Dallas Wells: Bryan, now that we’ve covered some of the thirty-thousand-foot philosophical stuff, we wanted to look at some of the specific pitfalls that we see banks stumble into when they actually start rolling out some of these systems. We actually wrote about this on our blog not too long ago about how not to buy technology in a bank.
One of the first mistakes we talked about was that the IT department or procurement area makes the buying decision. Do you run across that a lot where you’re talking to someone who is not the business line, not the actual end user? If so, how do you address that issue? How do you help that bank come to the right solution?
Bryan Lee: Yeah, no, it’s a great question, Dallas. We do see it a lot I think as much they’ve gotten bigger banks is they’ve really recognized that they are technology companies in many ways. There needs to be a structure for how they design and implement the solutions that they want to provide around the areas that we’ve talked about. I think IT and procurement certainly play an important decision just bringing some order to some potential chaos should there not be any involvement on their part.
On the other hand, they can tilt towards the far end of that. If the decision doesn’t lie at the end of the day with the business who is responsible for delivering either top-line revenue or cost efficiency, I think they could just be out of sync and perhaps set themselves up for a decision that won’t reflect the value that the business expects.
I know we try to encourage there be a balance between that, certainly, to have a buying process that is structured, that is well vetted and compares the kind of value that a solution can provide. We think that that value needs to be measured against what the business really is trying to achieve and what they’re willing to sign up for in terms of making sure that this isn’t just a development project. I think as you were saying earlier, it’s really a business project that’s going to deliver some real benefit both to the firm as well as to customers.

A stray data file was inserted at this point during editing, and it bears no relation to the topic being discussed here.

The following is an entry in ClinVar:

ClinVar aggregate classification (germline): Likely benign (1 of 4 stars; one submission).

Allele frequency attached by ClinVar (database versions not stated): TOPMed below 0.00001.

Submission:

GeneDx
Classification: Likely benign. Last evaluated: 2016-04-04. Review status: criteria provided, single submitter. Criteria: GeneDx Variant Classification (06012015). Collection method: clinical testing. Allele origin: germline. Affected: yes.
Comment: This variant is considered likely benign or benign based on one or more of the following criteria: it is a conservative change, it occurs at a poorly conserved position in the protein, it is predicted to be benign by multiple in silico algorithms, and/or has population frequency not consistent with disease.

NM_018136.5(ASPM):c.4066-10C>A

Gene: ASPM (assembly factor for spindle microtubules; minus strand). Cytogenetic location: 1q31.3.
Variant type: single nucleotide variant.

Dallas Wells: Somewhat related to that is and sometimes, inside of those business lines even, you’ll run into what we call turf defenders, the folks who feel threatened by the new technology and the change and actually will work to discourage the purchasing of something new. Is that something you guys run into as well?
Bryan Lee: I think it’s been really interesting in the last several years like in where I think systems like CRM, for example, there was a movement for a while to build your own. We still, actually, run into a number of folks that built something for their bank in the past. I think they also realize that the demand to change that system and evolve it to handle new requirements like customers really wanting more of a mobile experience or something that’s more personalized in terms of how it feels to engage with that bank. Those are not easy things to build.